Community Services Minister Denise Peterson-Rafuse will finally sit down with the Talbot House board of directors Tuesday, but only after her department’s shrewd mandarins have pre-empted any actual purpose the meeting might serve.
The Talbot board asked for the session months ago, seeking a peaceful resolution to her department’s reckless assaults on the half-century-old, community-built addiction recovery center. Peterson-Rafuse readily agreed to the meeting in principle, then bobbed, weaved, and stalled until her officials rendered it meaningless.
First she couldn’t meet because the legislature was sitting. Then she postponed again, just long enough for the department to announce the RFP* it hopes will kill any chance of Talbot House reopening.
DCS announced the RFP to replace the services Talbot provided on the very day its bureaucrats gave the legislature’s Community Services Committee a selective and distorted account of events leading to Talbot’s closure, an account that depicted department functionaries as blameless for and even shocked at the sordid sequence of events.
When George Savoury, Executive Director of Family and Community Supports, emerged from that hearing, a reporter asked whether DCS had any mea culpa to offer.
“No,” he replied.
Another reporter asked what lessons the department had learned from the Talbot imbroglio.
“We will be, as a result of this experience, doing more frequent reviews,” Savoury said.
It was a brazenly self-serving conclusion. The DCS review of Talbot House is hardly a template anyone would want to replicate.
- It led to the closure of a valued community institution that had served some of Nova Scotia’s most tormented citizens.
- It promoted false allegations of sexual impropriety against an innocent man, the organization’s executive director, Fr. Paul Abbass.
- It based these allegations on vague hearsay from anonymous third parties—allegations for which police could find no basis in fact.
Even after an eight-week police review cleared Abbass, DCS saw fit to publish a report that repeated the sinister-sounding innuendo—still anonymous, and described in a manner so vague it would be impossible to refute, no matter how innocent the target.
Compounding the slander directed at Abbass, the DCS report contained additional inaccuracies, misrepresentations, and outright falsehoods. To cite but a few:
- It said the recovery house had no budget, when in fact, a budget was attached to its annual application for funding.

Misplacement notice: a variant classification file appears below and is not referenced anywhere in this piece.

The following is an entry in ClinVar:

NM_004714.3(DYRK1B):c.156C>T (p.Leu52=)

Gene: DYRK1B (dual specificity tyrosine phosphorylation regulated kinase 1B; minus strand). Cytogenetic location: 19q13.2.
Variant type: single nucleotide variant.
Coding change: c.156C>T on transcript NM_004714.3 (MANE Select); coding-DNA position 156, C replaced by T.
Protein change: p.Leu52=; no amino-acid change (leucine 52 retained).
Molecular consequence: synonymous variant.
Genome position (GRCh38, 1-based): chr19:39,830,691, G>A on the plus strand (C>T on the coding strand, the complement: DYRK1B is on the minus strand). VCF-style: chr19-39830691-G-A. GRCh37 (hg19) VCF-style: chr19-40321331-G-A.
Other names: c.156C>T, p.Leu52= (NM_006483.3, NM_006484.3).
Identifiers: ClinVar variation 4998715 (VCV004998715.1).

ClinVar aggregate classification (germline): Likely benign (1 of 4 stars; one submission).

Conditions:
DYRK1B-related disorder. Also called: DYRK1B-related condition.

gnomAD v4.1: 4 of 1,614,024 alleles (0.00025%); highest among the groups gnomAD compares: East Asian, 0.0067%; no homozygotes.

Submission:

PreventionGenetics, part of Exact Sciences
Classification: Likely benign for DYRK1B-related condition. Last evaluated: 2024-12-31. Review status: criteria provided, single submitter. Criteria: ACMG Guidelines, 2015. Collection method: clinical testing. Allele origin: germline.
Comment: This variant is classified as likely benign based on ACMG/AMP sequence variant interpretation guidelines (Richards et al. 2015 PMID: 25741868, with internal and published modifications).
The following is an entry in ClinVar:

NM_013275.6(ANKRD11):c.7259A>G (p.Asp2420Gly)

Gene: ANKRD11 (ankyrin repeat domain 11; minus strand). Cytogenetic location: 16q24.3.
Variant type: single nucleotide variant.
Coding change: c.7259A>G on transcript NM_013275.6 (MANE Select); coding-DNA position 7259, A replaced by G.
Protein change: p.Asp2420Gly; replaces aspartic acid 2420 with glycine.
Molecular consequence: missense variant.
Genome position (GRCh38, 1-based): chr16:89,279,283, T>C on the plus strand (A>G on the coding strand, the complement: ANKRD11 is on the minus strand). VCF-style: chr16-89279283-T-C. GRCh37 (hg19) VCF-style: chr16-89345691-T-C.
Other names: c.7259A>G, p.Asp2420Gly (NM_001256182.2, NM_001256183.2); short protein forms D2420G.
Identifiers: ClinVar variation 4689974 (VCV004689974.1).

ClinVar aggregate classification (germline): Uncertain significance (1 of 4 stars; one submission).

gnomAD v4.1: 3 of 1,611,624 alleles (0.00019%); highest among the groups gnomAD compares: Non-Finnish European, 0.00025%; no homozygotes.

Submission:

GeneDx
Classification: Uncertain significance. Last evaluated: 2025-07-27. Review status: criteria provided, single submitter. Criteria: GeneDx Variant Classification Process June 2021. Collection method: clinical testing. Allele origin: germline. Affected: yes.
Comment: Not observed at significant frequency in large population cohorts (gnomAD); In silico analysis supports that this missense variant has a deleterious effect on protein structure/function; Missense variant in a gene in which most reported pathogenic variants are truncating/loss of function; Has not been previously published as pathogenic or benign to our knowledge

- It said the annual financial statements submitted by Talbot’s accounting firm were unsigned; in fact, they were signed.
- It criticized aspects of Talbot’s financial management in a manner so uncomprehending as to betray broad ignorance of not-for-profit accounting practices
- It complained that Talbot House had no formal orientation for new staff, when Talbot had not hired a new employee for six years.
Stripped of bias and errors, the report boiled down to a complaint that Talbot had been slow to implement personnel procedures such as job descriptions and performance reviews.
In short, DCS carried out a review and released a report that was slanderous, error-filled, and biased, yet the man in charge offered no apology, and proclaimed the only take-home to be that more frequent reviews are needed.
Meanwhile the minister responsible dithered and stonewalled long enough for her officials to render today’s meeting meaningless.
What a disgrace.
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* An RFP is a request for proposals, the first step in a tendering process. DCS will request proposals to provide recovery center services in Cape Breton. The RFP will set forth the criteria the winning bidder must meet. The department will evaluate submissions and select a winner, who will then get government money to provide the very services Talbot House pioneered in Cape Breton on a volunteer basis 53 years ago. DCS has said Talbot House is free to compete for this tender, but I will be surprised if the criteria do not include features tacitly intended to exclude Talbot—such as a willingness to accept clients on Methadone, use of which is contrary to Talbot’s philosophy. If effect, the Talbot House Society is being forced to compete for the right to supply the service it pioneered.